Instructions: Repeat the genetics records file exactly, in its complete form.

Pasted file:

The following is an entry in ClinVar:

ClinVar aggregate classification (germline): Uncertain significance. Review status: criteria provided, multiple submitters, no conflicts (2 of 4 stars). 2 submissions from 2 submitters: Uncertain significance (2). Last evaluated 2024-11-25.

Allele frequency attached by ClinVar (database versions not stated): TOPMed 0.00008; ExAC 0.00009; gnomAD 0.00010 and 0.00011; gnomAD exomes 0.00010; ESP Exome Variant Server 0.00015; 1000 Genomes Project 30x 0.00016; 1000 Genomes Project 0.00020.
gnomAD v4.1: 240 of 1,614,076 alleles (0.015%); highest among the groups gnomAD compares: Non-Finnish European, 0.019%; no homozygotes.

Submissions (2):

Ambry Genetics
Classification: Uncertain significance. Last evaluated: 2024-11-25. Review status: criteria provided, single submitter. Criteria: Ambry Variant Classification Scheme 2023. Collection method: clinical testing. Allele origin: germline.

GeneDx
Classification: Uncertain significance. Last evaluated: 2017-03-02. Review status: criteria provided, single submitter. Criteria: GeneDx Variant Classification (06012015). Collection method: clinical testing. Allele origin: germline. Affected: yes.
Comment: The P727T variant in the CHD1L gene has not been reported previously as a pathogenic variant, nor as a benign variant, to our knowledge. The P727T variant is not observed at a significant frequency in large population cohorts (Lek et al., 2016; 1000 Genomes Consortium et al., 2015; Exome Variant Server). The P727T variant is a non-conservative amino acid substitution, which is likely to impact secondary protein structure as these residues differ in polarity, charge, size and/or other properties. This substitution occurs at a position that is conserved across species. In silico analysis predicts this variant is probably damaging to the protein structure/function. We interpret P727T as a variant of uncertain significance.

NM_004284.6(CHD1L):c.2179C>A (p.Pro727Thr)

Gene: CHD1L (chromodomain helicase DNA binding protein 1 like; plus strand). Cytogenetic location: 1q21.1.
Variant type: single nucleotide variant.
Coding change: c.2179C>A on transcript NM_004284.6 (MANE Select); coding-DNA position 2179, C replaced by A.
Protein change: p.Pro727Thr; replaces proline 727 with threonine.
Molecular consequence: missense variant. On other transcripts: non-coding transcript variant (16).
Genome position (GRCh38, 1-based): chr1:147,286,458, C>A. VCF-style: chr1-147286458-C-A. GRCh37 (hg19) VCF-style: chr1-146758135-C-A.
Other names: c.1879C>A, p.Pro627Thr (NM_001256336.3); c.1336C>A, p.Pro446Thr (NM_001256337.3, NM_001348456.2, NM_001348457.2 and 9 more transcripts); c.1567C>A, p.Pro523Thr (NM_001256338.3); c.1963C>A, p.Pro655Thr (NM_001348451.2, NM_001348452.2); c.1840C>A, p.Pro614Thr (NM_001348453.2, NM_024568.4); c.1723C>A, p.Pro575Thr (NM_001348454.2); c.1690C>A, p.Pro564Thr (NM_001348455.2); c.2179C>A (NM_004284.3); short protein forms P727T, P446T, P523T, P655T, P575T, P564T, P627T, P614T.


The following is an entry in ClinVar:

ClinVar aggregate classification (germline): Uncertain significance. Review status: criteria provided, multiple submitters, no conflicts (2 of 4 stars). 2 submissions from 2 submitters: Uncertain significance (2). Last evaluated 2024-11-25.

Allele frequency attached by ClinVar (database versions not stated): TOPMed 0.00008; ExAC 0.00009; gnomAD 0.00010 and 0.00011; gnomAD exomes 0.00010; ESP Exome Variant Server 0.00015; 1000 Genomes Project 30x 0.00016; 1000 Genomes Project 0.00020.
gnomAD v4.1: 240 of 1,614,076 alleles (0.015%); highest among the groups gnomAD compares: Non-Finnish European, 0.019%; no homozygotes.

Submissions (2):

Ambry Genetics
Classification: Uncertain significance. Last evaluated: 2024-11-25. Review status: criteria provided, single submitter. Criteria: Ambry Variant Classification Scheme 2023. Collection method: clinical testing. Allele origin: germline.

GeneDx
Classification: Uncertain significance. Last evaluated: 2017-03-02. Review status: criteria provided, single submitter. Criteria: GeneDx Variant Classification (06012015). Collection method: clinical testing. Allele origin: germline. Affected: yes.
Comment: The P727T variant in the CHD1L gene has not been reported previously as a pathogenic variant, nor as a benign variant, to our knowledge. The P727T variant is not observed at a significant frequency in large population cohorts (Lek et al., 2016; 1000 Genomes Consortium et al., 2015; Exome Variant Server). The P727T variant is a non-conservative amino acid substitution, which is likely to impact secondary protein structure as these residues differ in polarity, charge, size and/or other properties. This substitution occurs at a position that is conserved across species. In silico analysis predicts this variant is probably damaging to the protein structure/function. We interpret P727T as a variant of uncertain significance.

NM_004284.6(CHD1L):c.2179C>A (p.Pro727Thr)

Gene: CHD1L (chromodomain helicase DNA binding protein 1 like; plus strand). Cytogenetic location: 1q21.1.
Variant type: single nucleotide variant.
Coding change: c.2179C>A on transcript NM_004284.6 (MANE Select); coding-DNA position 2179, C replaced by A.
Protein change: p.Pro727Thr; replaces proline 727 with threonine.
Molecular consequence: missense variant. On other transcripts: non-coding transcript variant (16).
Genome position (GRCh38, 1-based): chr1:147,286,458, C>A. VCF-style: chr1-147286458-C-A. GRCh37 (hg19) VCF-style: chr1-146758135-C-A.
Other names: c.1879C>A, p.Pro627Thr (NM_001256336.3); c.1336C>A, p.Pro446Thr (NM_001256337.3, NM_001348456.2, NM_001348457.2 and 9 more transcripts); c.1567C>A, p.Pro523Thr (NM_001256338.3); c.1963C>A, p.Pro655Thr (NM_001348451.2, NM_001348452.2); c.1840C>A, p.Pro614Thr (NM_001348453.2, NM_024568.4); c.1723C>A, p.Pro575Thr (NM_001348454.2); c.1690C>A, p.Pro564Thr (NM_001348455.2); c.2179C>A (NM_004284.3); short protein forms P727T, P446T, P523T, P655T, P575T, P564T, P627T, P614T.